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Moran of the Lady Letty

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Moran of the Lady Letty
Directed byGeorge Melford
Written byMonte Katterjohn (adaptation)
Based onMoran of the Lady Letty
by Frank Norris
Produced byAdolph Zukor
Jesse Lasky
StarringDorothy Dalton
Rudolph Valentino
CinematographyWilliam Marshall
Music byRobert Israel (2006 version)
Distributed byParamount Pictures
Release date
February 12, 1922
Running time
68 mins. (2006 alternate version)
CountryUnited States
English intertitles
Lobby card
Lobby card

Moran of the Lady Letty is a 1922 American silent adventure drama film directed by George Melford and stars Rudolph Valentino and Dorothy Dalton. Melford and Valentino has previously worked together on the box office hit The Sheik, in 1921. The film is based on the novel of the same name by Frank Norris and was adapted for the screen by Monte Katterjohn.[1]


The opening scenes are set in Scandinavia, where a ship's captain and his daughter, Moran, are introduced. Moran, it is clear, adores her father. She has grown up on and around ships and can handle herself on the water as well as any man.

Then scene then shifts to San Francisco, where a young socialite, Ramon Laredo, complains that he is tired of the same tiresome round of parties and dances. He wishes he could get away from it all. While on his way to a yachting party, he meets up with an old sailor. After talking, they repair to a saloon, where Ramon is served a Mickey Finn. After passing out, he is shanghaied aboard a nefarious pirating ship, the "Heart of China," run by Captain Kitchell, a man without principles. Though initially dismissed as a pampered weakling by the crew and captain, Ramon proves his manhood and gradually gains everyone's respect.

A Scandinavian ship in distress is spotted off the bow; the pirate crew quickly move in to loot the burning ship. Most of the crew, they discover, is dead, victims of leaking coal gas. Ramon rescues one sailor, whom he carries back to the pirate ship, only to discover that "he" is a "she." It is Moran, of course, whose father has perished aboard the burning ship. Efforts to hide her identify are futile; when Captain Kitchell discovers a female is on board, it is clear that the woman's virginity is endangered. Ramon, however, is determined to protect her. Gradually, Ramon and Moran fall in love, though Moran insists at first that she has no interest in romance—she should have been born a boy, she says. After a lively battle on board the ship—crew vs. captain and his henchmen—the ship reaches the port in San Diego.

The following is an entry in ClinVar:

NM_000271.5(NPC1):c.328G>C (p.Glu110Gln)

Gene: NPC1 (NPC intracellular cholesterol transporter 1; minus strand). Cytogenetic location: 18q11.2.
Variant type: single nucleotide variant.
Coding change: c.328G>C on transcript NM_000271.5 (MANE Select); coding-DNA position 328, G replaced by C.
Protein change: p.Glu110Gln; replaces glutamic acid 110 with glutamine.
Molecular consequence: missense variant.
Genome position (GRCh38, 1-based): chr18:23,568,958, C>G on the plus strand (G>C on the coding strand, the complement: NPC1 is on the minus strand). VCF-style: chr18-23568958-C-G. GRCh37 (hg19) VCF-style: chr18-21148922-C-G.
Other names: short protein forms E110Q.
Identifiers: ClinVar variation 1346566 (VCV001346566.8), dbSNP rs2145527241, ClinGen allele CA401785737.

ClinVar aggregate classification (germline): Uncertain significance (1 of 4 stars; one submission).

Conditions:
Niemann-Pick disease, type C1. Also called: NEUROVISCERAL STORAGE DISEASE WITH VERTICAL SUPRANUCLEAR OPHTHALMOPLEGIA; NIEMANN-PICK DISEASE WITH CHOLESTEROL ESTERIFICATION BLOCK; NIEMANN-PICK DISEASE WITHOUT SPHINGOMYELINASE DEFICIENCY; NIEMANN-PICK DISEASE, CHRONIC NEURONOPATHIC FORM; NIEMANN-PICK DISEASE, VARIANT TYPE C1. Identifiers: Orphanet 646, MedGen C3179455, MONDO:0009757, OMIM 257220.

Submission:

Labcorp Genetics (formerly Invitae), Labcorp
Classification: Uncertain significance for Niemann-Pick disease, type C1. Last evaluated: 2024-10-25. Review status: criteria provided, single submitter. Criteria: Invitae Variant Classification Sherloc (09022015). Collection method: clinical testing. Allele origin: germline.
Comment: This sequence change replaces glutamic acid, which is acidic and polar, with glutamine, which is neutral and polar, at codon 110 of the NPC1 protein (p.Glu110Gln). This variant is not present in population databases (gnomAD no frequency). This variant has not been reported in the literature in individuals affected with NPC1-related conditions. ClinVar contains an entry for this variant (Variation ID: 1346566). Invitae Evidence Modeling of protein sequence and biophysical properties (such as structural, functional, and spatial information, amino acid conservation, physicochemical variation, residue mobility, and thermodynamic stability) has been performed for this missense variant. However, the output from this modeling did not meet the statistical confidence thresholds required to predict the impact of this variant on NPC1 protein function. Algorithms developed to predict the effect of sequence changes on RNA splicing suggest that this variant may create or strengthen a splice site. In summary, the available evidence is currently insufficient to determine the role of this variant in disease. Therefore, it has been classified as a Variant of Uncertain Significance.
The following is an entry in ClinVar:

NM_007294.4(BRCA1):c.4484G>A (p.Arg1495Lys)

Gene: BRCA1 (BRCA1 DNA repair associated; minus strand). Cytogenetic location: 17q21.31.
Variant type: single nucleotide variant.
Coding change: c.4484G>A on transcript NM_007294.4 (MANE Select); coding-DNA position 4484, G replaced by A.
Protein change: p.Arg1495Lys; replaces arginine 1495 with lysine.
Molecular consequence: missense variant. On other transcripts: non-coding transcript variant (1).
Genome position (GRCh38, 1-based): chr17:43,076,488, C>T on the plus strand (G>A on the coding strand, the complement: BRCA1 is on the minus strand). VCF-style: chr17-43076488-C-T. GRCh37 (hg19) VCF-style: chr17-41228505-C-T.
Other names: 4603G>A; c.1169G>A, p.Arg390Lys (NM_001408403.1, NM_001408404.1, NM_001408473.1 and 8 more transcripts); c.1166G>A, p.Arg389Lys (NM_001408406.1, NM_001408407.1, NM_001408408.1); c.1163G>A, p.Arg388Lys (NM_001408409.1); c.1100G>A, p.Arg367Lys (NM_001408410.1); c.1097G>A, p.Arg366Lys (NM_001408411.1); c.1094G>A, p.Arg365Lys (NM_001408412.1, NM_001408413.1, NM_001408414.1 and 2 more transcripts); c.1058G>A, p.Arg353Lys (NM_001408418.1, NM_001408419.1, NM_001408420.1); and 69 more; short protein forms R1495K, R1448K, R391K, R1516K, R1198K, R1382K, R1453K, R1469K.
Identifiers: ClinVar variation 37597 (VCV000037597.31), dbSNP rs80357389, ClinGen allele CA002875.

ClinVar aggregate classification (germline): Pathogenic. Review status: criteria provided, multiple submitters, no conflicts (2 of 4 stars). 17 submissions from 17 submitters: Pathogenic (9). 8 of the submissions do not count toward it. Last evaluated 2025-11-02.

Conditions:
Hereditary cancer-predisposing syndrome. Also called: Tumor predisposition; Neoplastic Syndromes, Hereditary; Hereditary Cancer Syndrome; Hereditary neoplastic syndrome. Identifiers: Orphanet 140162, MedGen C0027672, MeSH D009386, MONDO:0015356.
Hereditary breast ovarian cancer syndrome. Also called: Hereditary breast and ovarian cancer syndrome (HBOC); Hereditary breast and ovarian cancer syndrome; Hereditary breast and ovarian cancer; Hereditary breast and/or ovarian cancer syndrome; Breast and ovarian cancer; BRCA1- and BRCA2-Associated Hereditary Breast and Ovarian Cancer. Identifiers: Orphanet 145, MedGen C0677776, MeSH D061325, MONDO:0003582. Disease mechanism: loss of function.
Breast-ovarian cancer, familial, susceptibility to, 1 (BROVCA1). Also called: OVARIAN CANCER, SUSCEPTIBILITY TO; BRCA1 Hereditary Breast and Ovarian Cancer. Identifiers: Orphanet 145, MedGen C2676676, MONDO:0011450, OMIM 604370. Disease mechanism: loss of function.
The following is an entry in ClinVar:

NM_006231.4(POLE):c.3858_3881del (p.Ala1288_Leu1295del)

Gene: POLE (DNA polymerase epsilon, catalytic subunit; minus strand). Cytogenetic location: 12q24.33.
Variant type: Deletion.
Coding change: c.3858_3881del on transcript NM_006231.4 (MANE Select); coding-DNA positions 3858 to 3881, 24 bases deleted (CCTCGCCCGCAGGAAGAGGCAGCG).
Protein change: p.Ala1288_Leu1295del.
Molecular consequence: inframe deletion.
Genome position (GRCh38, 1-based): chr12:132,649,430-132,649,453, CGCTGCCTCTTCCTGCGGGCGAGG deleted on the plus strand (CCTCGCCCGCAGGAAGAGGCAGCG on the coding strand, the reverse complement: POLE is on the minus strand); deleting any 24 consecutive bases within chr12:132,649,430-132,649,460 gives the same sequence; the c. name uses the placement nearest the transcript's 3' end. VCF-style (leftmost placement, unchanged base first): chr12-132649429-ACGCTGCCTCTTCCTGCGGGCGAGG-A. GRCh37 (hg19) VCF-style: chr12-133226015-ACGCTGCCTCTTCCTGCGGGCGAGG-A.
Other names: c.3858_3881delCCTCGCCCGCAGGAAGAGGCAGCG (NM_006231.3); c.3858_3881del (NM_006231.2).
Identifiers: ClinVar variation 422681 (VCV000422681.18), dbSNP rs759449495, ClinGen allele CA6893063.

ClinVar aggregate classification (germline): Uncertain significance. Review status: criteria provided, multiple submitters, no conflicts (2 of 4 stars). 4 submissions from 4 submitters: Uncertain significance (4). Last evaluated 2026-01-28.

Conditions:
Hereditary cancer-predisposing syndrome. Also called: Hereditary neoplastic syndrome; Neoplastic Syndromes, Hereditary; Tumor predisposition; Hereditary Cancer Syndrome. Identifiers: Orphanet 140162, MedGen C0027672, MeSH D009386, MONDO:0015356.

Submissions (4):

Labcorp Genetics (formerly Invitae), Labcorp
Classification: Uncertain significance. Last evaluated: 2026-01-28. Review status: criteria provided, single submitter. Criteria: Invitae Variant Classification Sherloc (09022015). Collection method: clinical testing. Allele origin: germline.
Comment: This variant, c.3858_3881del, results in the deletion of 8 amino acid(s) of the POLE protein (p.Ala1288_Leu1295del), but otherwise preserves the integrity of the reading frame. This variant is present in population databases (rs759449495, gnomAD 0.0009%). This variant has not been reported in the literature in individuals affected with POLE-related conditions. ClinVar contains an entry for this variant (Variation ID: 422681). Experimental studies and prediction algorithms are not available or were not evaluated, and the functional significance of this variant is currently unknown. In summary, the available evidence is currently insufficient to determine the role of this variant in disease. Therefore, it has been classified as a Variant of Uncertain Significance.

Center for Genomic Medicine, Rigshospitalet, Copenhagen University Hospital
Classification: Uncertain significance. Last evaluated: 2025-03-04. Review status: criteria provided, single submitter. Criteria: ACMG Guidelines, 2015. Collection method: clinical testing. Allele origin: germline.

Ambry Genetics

Disembarking, Ramon finds himself at a high-society party attended by vacationing San Franciscans. They are delighted to see him and urge him to rejoin their company. But Ramon makes it clear that his experience of recent months has changed him, has made him a better man. Confidently, happily, he returns to the ship and to Moran's waiting arms.

Production, characters

Rudolph Valentino, Walter Long and Dorothy Dalton in a scene from the film.
Rudolph Valentino, Walter Long and Dorothy Dalton in a scene from the film.

On the heels of The Four Horsemen and The Sheik, Moran was another vehicle to portray a strong, masculine character, here a San Francisco playboy who is transformed into a "masculine, sun-burned sailor". In the climax of the movie, Valentino fights the villain (played by Walter Long, whom Valentino had earlier dealt with in The Sheik) in the ship's rigging.[2] Though the female love interest, Moran, tells him initially that she is "not made for men", they do kiss in a happy ending.[3] As did Laredo, so does Moran's character change—from an independent, sexually ambiguous person to a "more feminine, definitely heterosexual woman at peace with her estrogen". The choice of Dorothy Dalton was criticized in a review in Variety.[2] The film was described in April 1922's edition of Photoplay as "More or less pure hoakum that you’re almost ashamed of yourself for enjoying. Whether it is the presence of two sparklers such as Valentino and Dorothy Dalton, or whether it is the original power of the Frank Norris novel, we don’t know; but it’s good strong entertainment. Sea stuff; fights; love. Rodolph as usual; Dorothy with bobbed hair—yum yum!. You’re bound to like it."[4]


Production notes

Parts of the film were shot on location in San Francisco.[1]

Home media

Moran of the Lady Letty was released on DVD by Flicker Alley in 2007.[5]


  1. ^ a b Moran of the Lady Letty at
  2. ^ a b Leider, Emily Wortis (2004). Dark Lover: The Life and Death of Rudolph Valentino. Faber & Faber. pp. 176–81. ISBN 9780571211142.
  3. ^ Ferguson, Michael S. (2003). Idol Worship: A Shameless Celebration of Male Beauty in the Movies. STARbooks. p. 20. ISBN 9781891855481.
  4. ^ (1922). "The Shadow Stage" Photoplay
  5. ^ "Moran of the Lady Lady (1922)". Retrieved May 22, 2013.
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Moran of the Lady Letty
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